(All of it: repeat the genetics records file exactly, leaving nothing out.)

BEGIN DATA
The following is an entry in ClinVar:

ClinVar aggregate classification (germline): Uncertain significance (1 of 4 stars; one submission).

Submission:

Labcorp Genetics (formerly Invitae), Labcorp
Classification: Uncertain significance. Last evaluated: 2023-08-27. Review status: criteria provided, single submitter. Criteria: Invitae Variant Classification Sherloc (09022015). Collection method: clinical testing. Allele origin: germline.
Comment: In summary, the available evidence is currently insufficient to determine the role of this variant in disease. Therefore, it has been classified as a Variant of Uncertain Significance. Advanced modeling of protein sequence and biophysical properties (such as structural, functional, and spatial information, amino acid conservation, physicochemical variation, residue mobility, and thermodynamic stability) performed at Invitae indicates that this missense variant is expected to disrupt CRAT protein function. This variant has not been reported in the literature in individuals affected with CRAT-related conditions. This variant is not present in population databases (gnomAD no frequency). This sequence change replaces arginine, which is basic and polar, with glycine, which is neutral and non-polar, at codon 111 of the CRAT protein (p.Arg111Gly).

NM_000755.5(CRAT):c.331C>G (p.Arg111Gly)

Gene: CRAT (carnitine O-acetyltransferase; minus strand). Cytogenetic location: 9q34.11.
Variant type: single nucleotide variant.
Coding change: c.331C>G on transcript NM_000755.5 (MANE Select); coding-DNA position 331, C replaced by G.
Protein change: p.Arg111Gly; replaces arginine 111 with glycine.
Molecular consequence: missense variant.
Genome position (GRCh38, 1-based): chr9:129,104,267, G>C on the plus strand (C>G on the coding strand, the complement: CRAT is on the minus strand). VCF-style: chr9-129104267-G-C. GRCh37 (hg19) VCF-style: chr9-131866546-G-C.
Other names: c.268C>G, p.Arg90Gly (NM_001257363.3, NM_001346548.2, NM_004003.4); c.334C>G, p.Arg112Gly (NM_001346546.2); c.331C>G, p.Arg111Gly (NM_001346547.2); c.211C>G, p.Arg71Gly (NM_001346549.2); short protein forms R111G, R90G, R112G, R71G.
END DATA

The following is an entry in ClinVar:

ClinVar aggregate classification (germline): Uncertain significance (1 of 4 stars; one submission).

Submission:

Labcorp Genetics (formerly Invitae), Labcorp
Classification: Uncertain significance. Last evaluated: 2023-08-27. Review status: criteria provided, single submitter. Criteria: Invitae Variant Classification Sherloc (09022015). Collection method: clinical testing. Allele origin: germline.
Comment: In summary, the available evidence is currently insufficient to determine the role of this variant in disease. Therefore, it has been classified as a Variant of Uncertain Significance. Advanced modeling of protein sequence and biophysical properties (such as structural, functional, and spatial information, amino acid conservation, physicochemical variation, residue mobility, and thermodynamic stability) performed at Invitae indicates that this missense variant is expected to disrupt CRAT protein function. This variant has not been reported in the literature in individuals affected with CRAT-related conditions. This variant is not present in population databases (gnomAD no frequency). This sequence change replaces arginine, which is basic and polar, with glycine, which is neutral and non-polar, at codon 111 of the CRAT protein (p.Arg111Gly).

NM_000755.5(CRAT):c.331C>G (p.Arg111Gly)

Gene: CRAT (carnitine O-acetyltransferase; minus strand). Cytogenetic location: 9q34.11.
Variant type: single nucleotide variant.
Coding change: c.331C>G on transcript NM_000755.5 (MANE Select); coding-DNA position 331, C replaced by G.
Protein change: p.Arg111Gly; replaces arginine 111 with glycine.
Molecular consequence: missense variant.
Genome position (GRCh38, 1-based): chr9:129,104,267, G>C on the plus strand (C>G on the coding strand, the complement: CRAT is on the minus strand). VCF-style: chr9-129104267-G-C. GRCh37 (hg19) VCF-style: chr9-131866546-G-C.
Other names: c.268C>G, p.Arg90Gly (NM_001257363.3, NM_001346548.2, NM_004003.4); c.334C>G, p.Arg112Gly (NM_001346546.2); c.331C>G, p.Arg111Gly (NM_001346547.2); c.211C>G, p.Arg71Gly (NM_001346549.2); short protein forms R111G, R90G, R112G, R71G.